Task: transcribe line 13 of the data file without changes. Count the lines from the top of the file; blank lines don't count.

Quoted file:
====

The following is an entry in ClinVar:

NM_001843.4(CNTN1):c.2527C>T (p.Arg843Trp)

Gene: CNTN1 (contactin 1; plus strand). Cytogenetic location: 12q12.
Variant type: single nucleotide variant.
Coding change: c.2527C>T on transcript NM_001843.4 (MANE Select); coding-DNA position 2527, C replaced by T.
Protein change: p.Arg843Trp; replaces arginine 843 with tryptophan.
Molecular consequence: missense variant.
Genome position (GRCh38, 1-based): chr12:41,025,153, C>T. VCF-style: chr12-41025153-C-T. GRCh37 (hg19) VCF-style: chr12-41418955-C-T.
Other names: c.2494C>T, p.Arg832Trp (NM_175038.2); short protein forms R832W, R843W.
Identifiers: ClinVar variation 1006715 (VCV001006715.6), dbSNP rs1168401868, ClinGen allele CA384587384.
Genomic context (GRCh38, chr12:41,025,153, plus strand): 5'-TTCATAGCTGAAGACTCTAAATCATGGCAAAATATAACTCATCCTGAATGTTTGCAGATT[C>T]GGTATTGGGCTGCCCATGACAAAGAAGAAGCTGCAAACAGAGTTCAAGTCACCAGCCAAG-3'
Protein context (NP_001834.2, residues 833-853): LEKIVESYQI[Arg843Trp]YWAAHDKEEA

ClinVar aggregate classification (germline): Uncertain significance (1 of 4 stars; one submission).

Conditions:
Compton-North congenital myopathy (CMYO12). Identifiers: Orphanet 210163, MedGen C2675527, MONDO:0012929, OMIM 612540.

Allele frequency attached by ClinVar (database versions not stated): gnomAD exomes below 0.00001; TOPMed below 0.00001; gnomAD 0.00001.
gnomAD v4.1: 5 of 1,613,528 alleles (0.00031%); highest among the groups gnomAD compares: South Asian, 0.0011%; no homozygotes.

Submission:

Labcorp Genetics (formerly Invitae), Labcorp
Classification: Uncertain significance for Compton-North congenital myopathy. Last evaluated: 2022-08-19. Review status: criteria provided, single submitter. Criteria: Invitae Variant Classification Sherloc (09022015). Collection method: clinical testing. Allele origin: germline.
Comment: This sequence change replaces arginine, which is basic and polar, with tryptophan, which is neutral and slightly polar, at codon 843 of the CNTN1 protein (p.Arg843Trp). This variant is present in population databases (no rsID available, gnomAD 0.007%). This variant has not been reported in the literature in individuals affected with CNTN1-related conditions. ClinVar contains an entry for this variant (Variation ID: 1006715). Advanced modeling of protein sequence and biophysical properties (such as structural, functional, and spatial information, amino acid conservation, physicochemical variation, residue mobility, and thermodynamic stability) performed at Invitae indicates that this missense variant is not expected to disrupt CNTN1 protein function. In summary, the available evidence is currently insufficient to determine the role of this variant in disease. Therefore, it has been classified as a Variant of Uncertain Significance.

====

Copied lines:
ClinVar aggregate classification (germline): Uncertain significance (1 of 4 stars; one submission).